The V Word

Advocating to end sexual and domestic violence

The V Word: Forced Marriage


Today Carol talks about Forced Marriage and the current bill going through Virginia’s General Assembly.

New Anti-Violence Blog

The Virginia Sexual and Domestic Violence Action Alliance has started a blog!  Check the Alliance in Action  and keep up with what the Action Alliance is doing for Virginia in terms of policy and legislation, advocacy and training, prevention, and 24/7 hotline services. 

2015 in Sexual Assault

Today Carol reviews the national conversation that took place in 2015 regarding sexual assault.


WRIR 97.3FM 

Virginia Sexual and Domestic Violence Action Alliance

Holidays and Domestic Violence

Emily hosts today’s show and talks about holidays, domestic violence and local resources.

You can listen to her show here:

The V Word: Innovative Reporting Solutions

Welcome to the V Word, where we talk about sexual and domestic violence, stalking, harassment and trafficking. We talk about what is going on in the community, what resources are available and what changes are happening to end violence.

You can listen to today’s show or use the player below:

This past year we have talked alot about sexual assault on college campuses, the prevalence, the inability of schools to better protect students, support those who have been assualted and downright misrepresentation of facts. Many states are trying to put into place laws and regulations to help students and schools address campus sexual assault.

One nonprofit: Sexual Health Innovations, has created a new program for use by higher education institutions. This new reporting program is called Callisto and it is designed to allow victims to file reports of sexual assault, harassment and interpersonal violence online. The victim has options, choosing to have the perpetrator reported, to have other victims of the same perpetrator notified and have all records time stamped. The records are private, for use by the victim when they want to further their case.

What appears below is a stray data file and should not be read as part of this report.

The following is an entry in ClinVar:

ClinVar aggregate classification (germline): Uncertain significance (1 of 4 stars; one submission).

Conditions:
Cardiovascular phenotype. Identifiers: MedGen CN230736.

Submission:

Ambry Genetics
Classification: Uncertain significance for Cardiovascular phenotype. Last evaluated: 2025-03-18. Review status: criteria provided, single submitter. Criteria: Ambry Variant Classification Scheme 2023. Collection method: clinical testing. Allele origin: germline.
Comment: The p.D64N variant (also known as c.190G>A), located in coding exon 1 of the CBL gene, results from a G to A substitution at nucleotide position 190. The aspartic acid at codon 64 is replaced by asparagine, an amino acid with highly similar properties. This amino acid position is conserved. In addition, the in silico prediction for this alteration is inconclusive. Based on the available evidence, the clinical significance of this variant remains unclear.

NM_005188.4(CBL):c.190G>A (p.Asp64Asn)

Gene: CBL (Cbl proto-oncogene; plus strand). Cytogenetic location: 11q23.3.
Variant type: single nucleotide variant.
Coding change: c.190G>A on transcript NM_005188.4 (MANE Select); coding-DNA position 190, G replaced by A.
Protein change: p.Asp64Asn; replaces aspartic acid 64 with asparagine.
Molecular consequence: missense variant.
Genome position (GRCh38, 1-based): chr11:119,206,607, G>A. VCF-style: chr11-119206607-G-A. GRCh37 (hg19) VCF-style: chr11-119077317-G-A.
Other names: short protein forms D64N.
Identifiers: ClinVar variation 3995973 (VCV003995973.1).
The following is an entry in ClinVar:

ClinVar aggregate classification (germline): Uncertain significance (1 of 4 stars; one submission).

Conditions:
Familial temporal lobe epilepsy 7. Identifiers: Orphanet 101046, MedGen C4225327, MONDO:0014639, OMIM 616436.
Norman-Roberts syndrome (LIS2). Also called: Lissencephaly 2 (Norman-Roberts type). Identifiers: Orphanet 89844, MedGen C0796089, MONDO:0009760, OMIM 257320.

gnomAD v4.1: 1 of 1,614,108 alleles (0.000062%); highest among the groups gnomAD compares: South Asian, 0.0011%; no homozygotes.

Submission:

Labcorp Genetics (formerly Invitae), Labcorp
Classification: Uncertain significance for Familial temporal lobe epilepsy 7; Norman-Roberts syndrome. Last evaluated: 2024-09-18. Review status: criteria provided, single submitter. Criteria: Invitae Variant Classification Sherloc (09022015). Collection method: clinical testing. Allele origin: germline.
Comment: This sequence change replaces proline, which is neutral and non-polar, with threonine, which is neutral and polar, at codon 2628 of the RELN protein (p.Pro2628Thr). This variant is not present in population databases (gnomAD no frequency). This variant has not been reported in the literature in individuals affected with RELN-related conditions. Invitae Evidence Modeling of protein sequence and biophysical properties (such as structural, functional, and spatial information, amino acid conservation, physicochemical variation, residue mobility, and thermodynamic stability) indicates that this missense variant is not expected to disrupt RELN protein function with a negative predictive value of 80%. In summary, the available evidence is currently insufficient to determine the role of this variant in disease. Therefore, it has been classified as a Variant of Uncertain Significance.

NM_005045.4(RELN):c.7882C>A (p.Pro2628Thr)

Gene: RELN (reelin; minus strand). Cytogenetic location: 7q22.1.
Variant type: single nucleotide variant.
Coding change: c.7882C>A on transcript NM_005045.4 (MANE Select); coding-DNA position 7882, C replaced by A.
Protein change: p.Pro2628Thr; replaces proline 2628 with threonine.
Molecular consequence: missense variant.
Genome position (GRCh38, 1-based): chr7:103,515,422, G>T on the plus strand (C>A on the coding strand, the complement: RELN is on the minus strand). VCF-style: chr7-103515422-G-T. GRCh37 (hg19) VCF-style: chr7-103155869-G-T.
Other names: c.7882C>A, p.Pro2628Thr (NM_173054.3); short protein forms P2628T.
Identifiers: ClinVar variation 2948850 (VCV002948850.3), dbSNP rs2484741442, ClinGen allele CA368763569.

Multiple studies from colleges, rape crisis centers, and state criminal justice programs show that between 20 percent and 25 percent of women experience sexual assault by the time they graduate from college, but few report it. Of those, according to state records and the Department of Justice, less than 5 percent of reported rapes in college get reported to the criminal justice system. Fewer still are reports of other types of sexual assault.

Are you on a college campus? Check out Callisto and help improve reporting for college campus students. You can help on the state level as well, join your local coalition that supports both rape crisis centers and college campus programs. Here in Virginia, we have the Virginia Sexual and Domestic Violence Action Alliance. They worked with survivors from University of Virginia and Representatives to change legislation to improve response, support services, and reporting of rape on college campuses. As a student or college employee, you can join the Campus Sexual Assault Taskforce, host a bystander intervention program like the Red Flag Campaign, or donate to support the work.

The V Word: Protests for DV Budget cuts

Welcome to the V Word, where we talk about sexual and domestic violence, stalking, harassment and trafficking. We talk about what is going on in the community, what resources are available and what changes are happening to end violence.

or listen here on 

While American’s were enjoying a holiday weekend, Feminist activists in London were busy protesting budget cuts to domestic violence services. They dyed Trafalgar Square’s fountains red after hundreds of women marched through London’s West End in a noisy protest, chanting: “They cut, we bleed.”